1) Q. 38. But the quickening virtue, and the purgation of our sins, is ascribed to the flesh and blood of Christ; which is indeed a divine property.
A. The quickening Virtue and Purgation of our sins is ascribed to the flesh and blood of Christ, not as an essential property of the Deity, but as the virtue and fruit of his sufferings, which is the perfect propitiatory sacrifice which he gave for the life of the World, by which God purges us from sin and quickens us. But therefore is it the perfect propitiatory sacrifice, because it is not the flesh and blood of a mere man, but of the son of God himself, and because he gave it and shed it for us, in perfect love and obedience. And it is as much as to say, “My flesh gives life to the world, that is, thereby the world receives life, for that I came from Heaven, and took true flesh of man upon me, and gave it for the life of the world.” The blood of the Son of God cleanses us from all sin, that is, hereby have we cleansing from all our sins, that the Son of God has shed his own blood for us. Johannes Bergius, The Pearle of Peace & Concord. Or A Treatise of Pacification Betwixt the dissenting Churches of Christ, (London: Printed by T.C. For John Rothwell, at the Fountain and Bear in Cheap-side; and John Wright, at the Kings Head in the Old Bayly 1655), 35-36. [Some reformatting; some spelling modernized; and underlining mine.]
2) Q. 49. But what do they accuse your doctrine for?
A. They charge us that we [the Reformed] as if we teach, First, that God did not will at all the Salvation of all men, but has chosen some few merely of his won will and pleasure without any respect of their belief or unbelief to salvation, and rejected the rest and the greatest part of men to damnation. So that the Elect if they live so wickedly, yet must be saved; but that the rejected, if they never so piously, yet must be dammed…
4. [And] that it was not at all the will of God, that Christ should suffer and die for all men, but only for some certain persons, namely the elect. Johannes Bergius, The Pearle of Peace & Concord. Or A Treatise of Pacification Betwixt the dissenting Churches of Christ, (London: Printed by T.C. For John Rothwell, at the Fountain and Bear in Cheap-side; and John Wright, at the Kings Head in the Old Bayly 1655), 49 and 50. [Some reformatting; some spelling modernized; square bracketed inserts mine; and underlining mine.]
3) Q. 71. What then do you teach of the fourth point: “Whether Christ died for all men, that they might be redeemed of their sins?”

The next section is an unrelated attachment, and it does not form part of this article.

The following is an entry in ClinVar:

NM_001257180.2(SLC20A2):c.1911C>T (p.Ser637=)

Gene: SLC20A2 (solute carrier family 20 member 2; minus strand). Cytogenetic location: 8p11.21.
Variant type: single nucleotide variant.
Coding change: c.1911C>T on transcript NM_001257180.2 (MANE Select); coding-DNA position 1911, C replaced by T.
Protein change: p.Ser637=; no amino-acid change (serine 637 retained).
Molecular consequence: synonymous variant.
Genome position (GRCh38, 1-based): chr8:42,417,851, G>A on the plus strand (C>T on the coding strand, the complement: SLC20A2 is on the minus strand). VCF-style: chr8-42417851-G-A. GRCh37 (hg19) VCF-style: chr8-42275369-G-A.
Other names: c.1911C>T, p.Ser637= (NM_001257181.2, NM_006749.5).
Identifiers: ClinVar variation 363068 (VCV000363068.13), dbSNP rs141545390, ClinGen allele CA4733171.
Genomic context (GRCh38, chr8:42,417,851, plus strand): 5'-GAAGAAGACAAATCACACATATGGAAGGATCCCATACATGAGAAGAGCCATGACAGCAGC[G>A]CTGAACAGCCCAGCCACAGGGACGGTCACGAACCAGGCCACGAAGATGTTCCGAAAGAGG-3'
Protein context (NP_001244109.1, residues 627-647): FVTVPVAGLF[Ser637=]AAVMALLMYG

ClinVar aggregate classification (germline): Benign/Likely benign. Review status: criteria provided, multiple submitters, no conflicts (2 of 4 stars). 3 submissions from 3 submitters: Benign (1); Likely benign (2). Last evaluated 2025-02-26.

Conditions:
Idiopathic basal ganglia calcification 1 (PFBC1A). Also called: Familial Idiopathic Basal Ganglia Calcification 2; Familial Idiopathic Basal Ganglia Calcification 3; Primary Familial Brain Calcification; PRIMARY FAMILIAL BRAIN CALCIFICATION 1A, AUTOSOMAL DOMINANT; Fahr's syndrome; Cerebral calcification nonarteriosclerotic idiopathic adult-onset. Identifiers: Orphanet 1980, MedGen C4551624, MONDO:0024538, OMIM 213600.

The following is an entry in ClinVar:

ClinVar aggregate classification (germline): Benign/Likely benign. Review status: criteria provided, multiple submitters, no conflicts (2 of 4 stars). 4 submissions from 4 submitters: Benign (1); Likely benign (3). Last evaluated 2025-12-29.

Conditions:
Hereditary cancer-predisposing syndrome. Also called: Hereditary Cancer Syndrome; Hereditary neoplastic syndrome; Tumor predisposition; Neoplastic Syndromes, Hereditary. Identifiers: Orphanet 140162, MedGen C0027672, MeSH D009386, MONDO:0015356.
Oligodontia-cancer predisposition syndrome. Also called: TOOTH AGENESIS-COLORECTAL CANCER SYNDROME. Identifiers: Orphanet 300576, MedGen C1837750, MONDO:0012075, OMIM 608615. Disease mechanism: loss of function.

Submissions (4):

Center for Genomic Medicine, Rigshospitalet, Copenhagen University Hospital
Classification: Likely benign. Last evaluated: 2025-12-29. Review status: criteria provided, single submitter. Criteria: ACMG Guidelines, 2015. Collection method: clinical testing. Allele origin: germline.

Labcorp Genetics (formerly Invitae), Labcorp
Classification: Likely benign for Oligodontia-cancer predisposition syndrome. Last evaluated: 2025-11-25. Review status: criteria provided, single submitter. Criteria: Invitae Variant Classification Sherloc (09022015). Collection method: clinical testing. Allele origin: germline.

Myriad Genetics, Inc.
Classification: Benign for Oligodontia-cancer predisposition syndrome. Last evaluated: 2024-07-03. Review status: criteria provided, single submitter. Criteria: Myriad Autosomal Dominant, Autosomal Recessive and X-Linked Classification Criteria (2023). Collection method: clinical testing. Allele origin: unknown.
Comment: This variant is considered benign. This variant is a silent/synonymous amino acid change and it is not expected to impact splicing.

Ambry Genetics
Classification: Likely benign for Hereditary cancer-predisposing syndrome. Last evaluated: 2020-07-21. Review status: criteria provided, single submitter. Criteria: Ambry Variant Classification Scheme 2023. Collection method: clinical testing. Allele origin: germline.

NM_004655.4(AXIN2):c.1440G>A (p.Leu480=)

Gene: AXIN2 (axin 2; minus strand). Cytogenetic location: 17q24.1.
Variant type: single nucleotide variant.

A. As the Scriptures speak differently here; In some places, that he gave himself for all for a ransom, that he is the Propitiation for the sins of the whole world.1 That he died also for those that perish.2 But in some places that he laid down his life for many, for his Sheep, for his Church, for the Children of God that were in the world.3
So that we must answer this Question with distinction: for the word, for all must either have respect to the saving virtue of Christ’s death by itself, and in that sense it is said that he died for ALL men, because his Passion and Death is in itself a powerful, sufficient, perfect propitiatory sacrifice for all men, so that they might all thereby obtain Remission, and Redemption, of they themselves did not reject it by their own defaults. Or else it may be understood in relation to the fruit and participation, effect and operation of the death of Christ in men. And in this sense it is said that he died not for all, but properly for true believers only, because they only receive it aright, and only receive the remission of their sins indeed thereby, and are made partakers of all the saving virtues of the death of Christ.
To understand this rightly, it must be well observed, that the virtue of Reconciliation, or the Merit and Satisfaction of the death of Christ does not consist in this that Christ has either merited remission of sin, and eternal life of God, or will actually bestow it upon those men for whom (that is in whose stead and for whose benefit) he died, simply, and without any further obligation, though they do what they list [wish], turn from sin or not turn, if they do believe this, or hold this for true, that he thus died, paid and satisfied for them; and indeed Socinus and the Papists also misconstrue and pervert the Doctrine of our Evangelical Churches; yea many among the Evangelical so-called out of their carnal misapprehension of this Doctrine do fancy to themselves such a satisfaction of Christ and such a Faith, whereby they think themselves redeemed from the punishment of sin, though they live still always in sin, without true Repentance. Whereas our Lord Christ in this sense did not die and pay a ransom or satisfy for any one man, no not for Peter, or Paul, must less for all men. For this were not satisfaction, but rather an utter abolition and abrogation of the Righteousness of God, because such a remission of sin without repentance were altogether contrary to and destructive of God’s justice. And whosoever also believes such a Remission or imagines the same, does not as yet believe in Christ. For he does not acknowledge him to be such a Savior and Redeemer as will redeem him from sin itself, and makes Christ but a Servant of his sins, and a pay-master of his debts, that he may freely trespass upon the grace of God (Gal. 2:27, Jude v.4.).
But the right genuine virtue of Reconciliation and Satisfaction of Christ consists summarily in this, that he has purchased grace with God, as our High-Priest and Mediator before God, by his perfect obedience to death of the cross, as the only sacrifice pleasing to God, in stead of that death which we had deserved according to the severe justice of God; first that he has instituted the Covenant of grace and reconciliation in his blood, in which Covenant he requires graces and Repentance from all men, and accordingly promises and offers remission of sin, and eternal life. Then secondly, that he also applies and imparts the promised remission in his blood to all those that accept such Covenant of grace by a true Faith.